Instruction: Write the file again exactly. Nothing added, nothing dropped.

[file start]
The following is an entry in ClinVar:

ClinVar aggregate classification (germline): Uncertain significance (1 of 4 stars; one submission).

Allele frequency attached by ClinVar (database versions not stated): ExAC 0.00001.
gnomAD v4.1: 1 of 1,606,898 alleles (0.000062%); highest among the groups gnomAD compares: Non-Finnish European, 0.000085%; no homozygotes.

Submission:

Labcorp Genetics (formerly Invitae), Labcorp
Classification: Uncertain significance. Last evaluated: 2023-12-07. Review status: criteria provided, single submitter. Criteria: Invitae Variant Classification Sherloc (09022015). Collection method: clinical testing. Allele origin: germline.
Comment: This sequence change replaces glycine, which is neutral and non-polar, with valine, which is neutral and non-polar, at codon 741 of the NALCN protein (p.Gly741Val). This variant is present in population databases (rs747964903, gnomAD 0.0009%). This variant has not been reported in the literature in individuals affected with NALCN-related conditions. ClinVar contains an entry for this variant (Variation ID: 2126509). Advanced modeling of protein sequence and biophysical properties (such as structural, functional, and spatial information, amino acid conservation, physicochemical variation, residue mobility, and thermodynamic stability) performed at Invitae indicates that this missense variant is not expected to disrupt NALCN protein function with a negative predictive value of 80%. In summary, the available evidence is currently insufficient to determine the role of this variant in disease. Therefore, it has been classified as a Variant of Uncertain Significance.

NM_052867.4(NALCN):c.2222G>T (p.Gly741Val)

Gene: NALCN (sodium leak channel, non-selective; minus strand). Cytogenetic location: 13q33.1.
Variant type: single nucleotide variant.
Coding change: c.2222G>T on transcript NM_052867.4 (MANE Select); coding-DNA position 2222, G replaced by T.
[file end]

The following is an entry in ClinVar:

ClinVar aggregate classification (germline): Uncertain significance (1 of 4 stars; one submission).

Allele frequency attached by ClinVar (database versions not stated): ExAC 0.00001.
gnomAD v4.1: 1 of 1,606,898 alleles (0.000062%); highest among the groups gnomAD compares: Non-Finnish European, 0.000085%; no homozygotes.

Submission:

Labcorp Genetics (formerly Invitae), Labcorp
Classification: Uncertain significance. Last evaluated: 2023-12-07. Review status: criteria provided, single submitter. Criteria: Invitae Variant Classification Sherloc (09022015). Collection method: clinical testing. Allele origin: germline.
Comment: This sequence change replaces glycine, which is neutral and non-polar, with valine, which is neutral and non-polar, at codon 741 of the NALCN protein (p.Gly741Val). This variant is present in population databases (rs747964903, gnomAD 0.0009%). This variant has not been reported in the literature in individuals affected with NALCN-related conditions. ClinVar contains an entry for this variant (Variation ID: 2126509). Advanced modeling of protein sequence and biophysical properties (such as structural, functional, and spatial information, amino acid conservation, physicochemical variation, residue mobility, and thermodynamic stability) performed at Invitae indicates that this missense variant is not expected to disrupt NALCN protein function with a negative predictive value of 80%. In summary, the available evidence is currently insufficient to determine the role of this variant in disease. Therefore, it has been classified as a Variant of Uncertain Significance.

NM_052867.4(NALCN):c.2222G>T (p.Gly741Val)

Gene: NALCN (sodium leak channel, non-selective; minus strand). Cytogenetic location: 13q33.1.
Variant type: single nucleotide variant.
Coding change: c.2222G>T on transcript NM_052867.4 (MANE Select); coding-DNA position 2222, G replaced by T.